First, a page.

Vancouver's Planted Network evaluates churches' current meal programs, helps them improve and trains volunteers for new programs.
A VANCOUVER ORGANIZATION is transforming how that city’s churches feed their neighbours.
The Planted Network (www.PlantedNetwork.ca) began in 2012 as an initiative of CityGate Leadership Forum, an associate ministry of City in Focus that equips Vancouver churches to respond to poverty. Planted evaluates churches’ current meal programs, helps them improve and trains volunteers for new programs.
In the spring Planted completed a comprehensive handbook, A Table for All: A Faith-Based Community Meal Toolkit, which explains the theology and philosophy of sharing meals, and includes recipes, checklists for setup and cleanup, and sample fundraising letters.
"Churches are amazing," says Karen Giesbrecht, a registered dietician and Planted’s network co-ordinator and dietician. "They have kitchens, and dishes and an understanding of what it means to offer hospitality."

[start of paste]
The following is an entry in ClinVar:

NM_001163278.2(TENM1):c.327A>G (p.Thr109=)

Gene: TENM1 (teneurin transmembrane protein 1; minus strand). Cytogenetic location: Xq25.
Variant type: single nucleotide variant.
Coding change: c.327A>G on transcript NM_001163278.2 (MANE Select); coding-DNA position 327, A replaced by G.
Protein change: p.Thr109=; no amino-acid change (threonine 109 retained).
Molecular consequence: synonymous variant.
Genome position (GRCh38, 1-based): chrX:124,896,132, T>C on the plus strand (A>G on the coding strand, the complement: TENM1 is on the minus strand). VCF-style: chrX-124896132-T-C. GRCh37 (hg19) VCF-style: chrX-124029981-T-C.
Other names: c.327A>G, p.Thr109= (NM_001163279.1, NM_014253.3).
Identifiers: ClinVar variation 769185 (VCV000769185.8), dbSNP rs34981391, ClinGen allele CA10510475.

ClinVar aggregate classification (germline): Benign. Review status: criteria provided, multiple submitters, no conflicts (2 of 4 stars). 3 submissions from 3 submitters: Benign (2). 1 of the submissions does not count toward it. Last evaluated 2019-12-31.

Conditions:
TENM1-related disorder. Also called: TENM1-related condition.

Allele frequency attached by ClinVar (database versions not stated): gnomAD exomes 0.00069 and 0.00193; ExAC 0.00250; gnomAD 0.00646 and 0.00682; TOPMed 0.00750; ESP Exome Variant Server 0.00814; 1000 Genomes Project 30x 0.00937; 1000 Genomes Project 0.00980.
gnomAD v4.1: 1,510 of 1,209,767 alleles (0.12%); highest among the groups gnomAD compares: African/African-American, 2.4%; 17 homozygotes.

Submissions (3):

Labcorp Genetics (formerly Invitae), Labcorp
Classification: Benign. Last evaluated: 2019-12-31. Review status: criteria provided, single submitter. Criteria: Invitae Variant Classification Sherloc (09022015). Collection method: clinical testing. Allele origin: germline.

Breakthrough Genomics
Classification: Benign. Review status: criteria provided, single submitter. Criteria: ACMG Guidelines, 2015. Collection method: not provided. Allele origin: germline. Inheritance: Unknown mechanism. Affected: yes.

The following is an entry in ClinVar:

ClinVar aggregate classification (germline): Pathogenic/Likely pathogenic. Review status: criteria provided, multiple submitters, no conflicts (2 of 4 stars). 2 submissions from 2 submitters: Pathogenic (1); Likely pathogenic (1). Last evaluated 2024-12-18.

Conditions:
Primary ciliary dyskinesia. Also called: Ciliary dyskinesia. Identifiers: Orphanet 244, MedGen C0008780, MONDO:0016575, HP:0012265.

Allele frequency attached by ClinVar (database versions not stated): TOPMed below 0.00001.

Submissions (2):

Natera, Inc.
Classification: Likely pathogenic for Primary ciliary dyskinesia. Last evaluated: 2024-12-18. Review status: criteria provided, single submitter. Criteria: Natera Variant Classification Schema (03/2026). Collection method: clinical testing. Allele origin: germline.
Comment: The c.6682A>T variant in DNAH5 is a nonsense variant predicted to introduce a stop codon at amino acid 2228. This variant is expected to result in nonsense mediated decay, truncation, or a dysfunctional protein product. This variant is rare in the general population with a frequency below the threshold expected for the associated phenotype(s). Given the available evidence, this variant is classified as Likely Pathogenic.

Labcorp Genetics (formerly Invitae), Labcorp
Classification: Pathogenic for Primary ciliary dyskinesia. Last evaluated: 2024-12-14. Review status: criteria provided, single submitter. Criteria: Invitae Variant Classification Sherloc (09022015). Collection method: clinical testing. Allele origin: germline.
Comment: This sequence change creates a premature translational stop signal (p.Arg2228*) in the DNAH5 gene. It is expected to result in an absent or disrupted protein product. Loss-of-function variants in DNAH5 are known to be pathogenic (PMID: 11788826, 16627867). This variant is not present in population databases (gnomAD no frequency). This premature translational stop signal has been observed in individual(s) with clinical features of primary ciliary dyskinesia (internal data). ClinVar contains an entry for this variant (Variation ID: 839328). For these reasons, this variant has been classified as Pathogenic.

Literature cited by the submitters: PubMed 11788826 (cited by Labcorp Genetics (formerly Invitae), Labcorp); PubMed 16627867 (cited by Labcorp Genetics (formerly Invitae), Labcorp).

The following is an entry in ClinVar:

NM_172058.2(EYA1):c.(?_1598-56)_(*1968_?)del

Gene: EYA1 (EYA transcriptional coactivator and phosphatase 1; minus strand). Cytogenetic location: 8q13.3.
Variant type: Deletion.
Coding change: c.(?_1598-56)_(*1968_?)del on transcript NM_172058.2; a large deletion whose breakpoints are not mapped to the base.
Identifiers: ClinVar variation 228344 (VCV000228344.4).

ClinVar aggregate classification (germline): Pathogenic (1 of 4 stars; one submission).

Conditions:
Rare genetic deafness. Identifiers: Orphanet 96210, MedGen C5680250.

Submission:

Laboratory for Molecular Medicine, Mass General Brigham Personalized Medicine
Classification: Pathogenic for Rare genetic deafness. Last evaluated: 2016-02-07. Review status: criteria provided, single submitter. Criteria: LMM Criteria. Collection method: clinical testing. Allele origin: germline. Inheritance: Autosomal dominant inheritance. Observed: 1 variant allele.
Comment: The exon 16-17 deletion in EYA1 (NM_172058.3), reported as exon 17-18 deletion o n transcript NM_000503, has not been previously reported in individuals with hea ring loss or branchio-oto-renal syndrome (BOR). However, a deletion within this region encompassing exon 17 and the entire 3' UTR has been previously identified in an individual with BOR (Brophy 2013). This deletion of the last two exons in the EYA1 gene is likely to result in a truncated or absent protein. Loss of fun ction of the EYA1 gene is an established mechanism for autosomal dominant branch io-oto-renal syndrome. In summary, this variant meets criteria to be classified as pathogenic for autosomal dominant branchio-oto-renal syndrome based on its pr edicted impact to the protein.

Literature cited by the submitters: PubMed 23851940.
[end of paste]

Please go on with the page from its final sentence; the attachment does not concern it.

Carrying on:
Yet many churches make mistakes of giving too much food or not serving balanced meals. People who have experienced trauma or struggle with post-traumatic stress disorder (PTSD) may feel uncomfortable eating in a large, loud group.
Giesbrecht trains churches about topics important for running effective meal programs, including sanitation, food safety, grief and mental health. Planted’s various consulting initiatives aim toward a kind of shared meals where guests also become hosts.
"It’s not an accident that a shared meal is the founding practice of the Church," says Jonathan Bird, Planted’s executive director. "In sharing food we enact the pledge to each other that we are equal before God. In the face of Jesus, one person is not better than the other."
Bird often provides church teams with demographic information about the neighbourhoods where their congregations meet so they can better understand their needs.
"If we commit to [welcoming strangers] upstairs on Sunday, what we do downstairs on Thursday evenings for the community better have the same ethic," says Bird.